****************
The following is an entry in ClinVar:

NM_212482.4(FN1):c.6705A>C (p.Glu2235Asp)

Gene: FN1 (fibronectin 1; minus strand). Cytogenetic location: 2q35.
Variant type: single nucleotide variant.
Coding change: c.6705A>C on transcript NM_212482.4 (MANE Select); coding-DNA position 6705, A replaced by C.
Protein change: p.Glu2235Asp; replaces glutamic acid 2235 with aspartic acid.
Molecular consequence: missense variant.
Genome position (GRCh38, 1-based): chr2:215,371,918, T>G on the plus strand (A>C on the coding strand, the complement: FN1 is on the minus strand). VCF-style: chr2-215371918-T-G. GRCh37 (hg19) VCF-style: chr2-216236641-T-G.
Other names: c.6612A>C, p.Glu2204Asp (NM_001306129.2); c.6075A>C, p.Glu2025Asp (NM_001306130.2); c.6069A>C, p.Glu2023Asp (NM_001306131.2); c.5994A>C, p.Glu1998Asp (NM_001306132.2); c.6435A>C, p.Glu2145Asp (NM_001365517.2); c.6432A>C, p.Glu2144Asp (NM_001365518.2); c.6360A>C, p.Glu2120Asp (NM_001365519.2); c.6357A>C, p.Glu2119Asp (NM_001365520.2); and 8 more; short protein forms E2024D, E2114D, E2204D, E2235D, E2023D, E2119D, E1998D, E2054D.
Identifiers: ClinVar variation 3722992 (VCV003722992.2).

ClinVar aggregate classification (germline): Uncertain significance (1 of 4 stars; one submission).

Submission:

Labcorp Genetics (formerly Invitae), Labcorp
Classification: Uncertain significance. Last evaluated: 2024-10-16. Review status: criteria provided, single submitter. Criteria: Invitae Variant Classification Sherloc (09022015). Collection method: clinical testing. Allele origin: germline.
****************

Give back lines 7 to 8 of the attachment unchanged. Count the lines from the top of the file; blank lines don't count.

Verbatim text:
Molecular consequence: missense variant.
Genome position (GRCh38, 1-based): chr2:215,371,918, T>G on the plus strand (A>C on the coding strand, the complement: FN1 is on the minus strand). VCF-style: chr2-215371918-T-G. GRCh37 (hg19) VCF-style: chr2-216236641-T-G.